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Thread: air gap overflow

  1. #1

    Default air gap overflow

    I just moved into a brand new apartment in a brand new hi-rise building. I had the kitchen countertop and sink re-done. I have a Bosch dishwasher and the drain hose goes into the side smaller inlet of an airgap and a thick black tube goes from the larger port of the air gap to the top of the disposal. I used it for the first time today, and after running for a while, when it got to draining, all of a sudden a lot of water started shooting out of the airgap all over the countertop and the floor.

    What's the problem here? I doubt it's a clogging issue cause all the tubes and pipes are brand new and the sink drains very well. I turned on the water valve to the dishwasher one and a half rotations, perhaps it's too much pressure? Are the connections to the airgap and the diposal done incorrectly? It seems to be correct according to the Bosch installation manual. Any help would be appreciate cause I am clueless!!

    Frankly, given the shape of an airgap I am not surprised that the pressurized drainage shoots out the top rather than turn around and go down, so I don't really understand how an airgap is supposed to function.

    Thanks
    Mark

  2. #2

    Talking hmmm

    Since this is all brand new, I will take a guess and say the installer probly forgot to knock the plug out of the side of the garbage disposal before connecting the hose to it. So there is some kind of clog, wether it be the airgap itself or between it and the connection to the garbage disposal.

    The amount you turn on your water valve should have nothing to do with how fast it drains only how fast it fills up. There is a pump built into the dishwasher to discharge the dirty water.

    EDIT: If the problem is that the plug from the disposal wasn't removed... just disconnect the hose (use something to catch the water) and insert a skinny flat screw driver into the barbed nipple and tap around the edges to break the plastic plug out. Be careful as not to get too rough and create drainage leaks. Oh,, unplug the electric to the disposal first, and when finished reach inside to remove the plastic plug or it could jam the disposal.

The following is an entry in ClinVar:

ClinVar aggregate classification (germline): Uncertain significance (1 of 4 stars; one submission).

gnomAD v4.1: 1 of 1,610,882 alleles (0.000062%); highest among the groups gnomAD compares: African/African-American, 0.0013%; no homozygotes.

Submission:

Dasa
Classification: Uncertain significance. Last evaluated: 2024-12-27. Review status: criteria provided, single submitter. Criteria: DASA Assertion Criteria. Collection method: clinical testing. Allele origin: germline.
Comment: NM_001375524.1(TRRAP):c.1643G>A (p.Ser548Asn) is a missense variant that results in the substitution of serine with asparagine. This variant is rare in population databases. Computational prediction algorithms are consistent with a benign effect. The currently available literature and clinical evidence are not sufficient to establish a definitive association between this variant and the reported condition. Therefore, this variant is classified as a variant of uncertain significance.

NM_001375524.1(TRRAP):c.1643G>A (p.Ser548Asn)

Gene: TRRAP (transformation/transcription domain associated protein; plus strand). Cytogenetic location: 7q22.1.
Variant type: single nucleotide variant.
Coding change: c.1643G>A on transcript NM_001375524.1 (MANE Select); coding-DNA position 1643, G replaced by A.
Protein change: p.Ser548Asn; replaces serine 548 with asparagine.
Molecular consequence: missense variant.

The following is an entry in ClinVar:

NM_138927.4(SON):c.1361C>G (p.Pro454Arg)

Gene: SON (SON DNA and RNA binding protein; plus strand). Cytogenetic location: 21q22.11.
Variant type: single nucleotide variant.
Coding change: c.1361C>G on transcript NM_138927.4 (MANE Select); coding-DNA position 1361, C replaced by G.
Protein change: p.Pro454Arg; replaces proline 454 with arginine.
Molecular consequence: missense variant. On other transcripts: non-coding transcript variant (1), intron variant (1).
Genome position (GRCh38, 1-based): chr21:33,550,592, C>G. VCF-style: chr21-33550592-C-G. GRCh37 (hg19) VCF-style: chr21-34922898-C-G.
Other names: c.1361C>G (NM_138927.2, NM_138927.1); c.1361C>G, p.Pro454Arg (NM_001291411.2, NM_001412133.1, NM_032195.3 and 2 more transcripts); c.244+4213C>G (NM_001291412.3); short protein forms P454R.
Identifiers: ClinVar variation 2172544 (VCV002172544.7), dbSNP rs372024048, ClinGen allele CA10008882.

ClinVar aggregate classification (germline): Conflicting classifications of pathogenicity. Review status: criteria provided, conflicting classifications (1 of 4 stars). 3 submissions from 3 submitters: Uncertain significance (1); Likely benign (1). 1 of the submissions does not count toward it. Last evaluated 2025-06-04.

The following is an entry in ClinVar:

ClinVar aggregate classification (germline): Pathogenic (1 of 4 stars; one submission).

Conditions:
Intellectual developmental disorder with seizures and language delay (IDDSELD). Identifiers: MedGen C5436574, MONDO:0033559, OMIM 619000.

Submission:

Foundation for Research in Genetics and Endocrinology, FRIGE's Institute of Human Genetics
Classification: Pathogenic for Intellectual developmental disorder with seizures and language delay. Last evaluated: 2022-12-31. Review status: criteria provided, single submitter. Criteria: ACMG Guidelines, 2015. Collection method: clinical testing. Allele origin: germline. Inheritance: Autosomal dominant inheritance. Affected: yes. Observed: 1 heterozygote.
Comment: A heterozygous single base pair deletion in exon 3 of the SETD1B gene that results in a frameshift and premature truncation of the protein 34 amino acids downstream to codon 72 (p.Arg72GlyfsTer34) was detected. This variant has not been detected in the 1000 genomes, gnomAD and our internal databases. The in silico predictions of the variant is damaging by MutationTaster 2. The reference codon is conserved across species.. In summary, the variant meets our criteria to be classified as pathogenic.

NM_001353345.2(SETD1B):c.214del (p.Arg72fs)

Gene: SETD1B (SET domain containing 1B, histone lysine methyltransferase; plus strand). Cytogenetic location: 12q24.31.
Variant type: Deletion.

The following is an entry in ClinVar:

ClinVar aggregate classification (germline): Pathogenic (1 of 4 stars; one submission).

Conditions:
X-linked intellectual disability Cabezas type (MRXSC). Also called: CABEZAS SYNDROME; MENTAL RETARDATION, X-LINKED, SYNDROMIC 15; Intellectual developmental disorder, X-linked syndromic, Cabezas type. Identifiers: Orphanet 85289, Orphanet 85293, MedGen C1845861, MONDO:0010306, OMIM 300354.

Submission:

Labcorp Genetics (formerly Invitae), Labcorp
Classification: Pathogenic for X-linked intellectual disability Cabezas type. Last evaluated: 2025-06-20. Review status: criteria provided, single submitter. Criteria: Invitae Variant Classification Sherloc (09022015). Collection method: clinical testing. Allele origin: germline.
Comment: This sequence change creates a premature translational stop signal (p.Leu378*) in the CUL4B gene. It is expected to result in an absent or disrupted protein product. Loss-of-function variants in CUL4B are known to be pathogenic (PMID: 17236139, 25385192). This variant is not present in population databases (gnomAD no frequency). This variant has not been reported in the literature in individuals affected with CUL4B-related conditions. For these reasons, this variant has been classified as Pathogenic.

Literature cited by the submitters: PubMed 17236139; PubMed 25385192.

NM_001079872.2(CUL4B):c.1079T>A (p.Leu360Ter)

good luck
    Last edited by Clayton; 02-06-2005 at 04:05 PM.

  3. #3
    Moderator & Master Plumber hj's Avatar
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    Default air gap

    It will overflow if the plug is not removed from the disposer, but also if the large rubber hose is not as short as possible, with no "dips" in it.

    If you run the dishwasher into a disposer, make sure the plug is knocked out first in the disposer. The waste can't enter the disposer if you haven't knocked out the plug inside the inlet.
    Last edited by Terry; 03-05-2011 at 10:27 AM.

  4. #4
    Plumber jimbo's Avatar
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    Default

    Plastic plug is the most likely answer. (" I don't need to read no stinking instructions!"). BTW Insinkerator specifies in their instructions that it is OK to leave the plug in the disposal and let it grind up.

    I have seen problems with the Bosch. Apparently it has a very strong pump. If the line down from the air gap is not "perfect" you can have backup problems.

  5. #5
    Master Plumber master plumber mark's Avatar
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    Cool master plumber mark

    the air gap itself might be the problem...
    something might be stuck in it , it just might be old and worn out too.

    depending on where you live in the country,
    many places dont even require this air gap
    I have always considered it total overkill...


    In teh midwest, all they require is to run
    the hose as high as possible under the sink
    then hang it firmly with a clamp or wire..
    then loop the hose back down to the disposal.

    it works exactly like an air gap , i
    t is an air gap without a mechanical part that fail.

    for about 1.5 million homes in my area its done this way with never any problems to speak of.

  6. #6
    Moderator & Master Plumber hj's Avatar
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    Default ise

    I don't know where that recommendation is, but it would either jam the disposer or make a horrendous racket until it was ground up.

  7. #7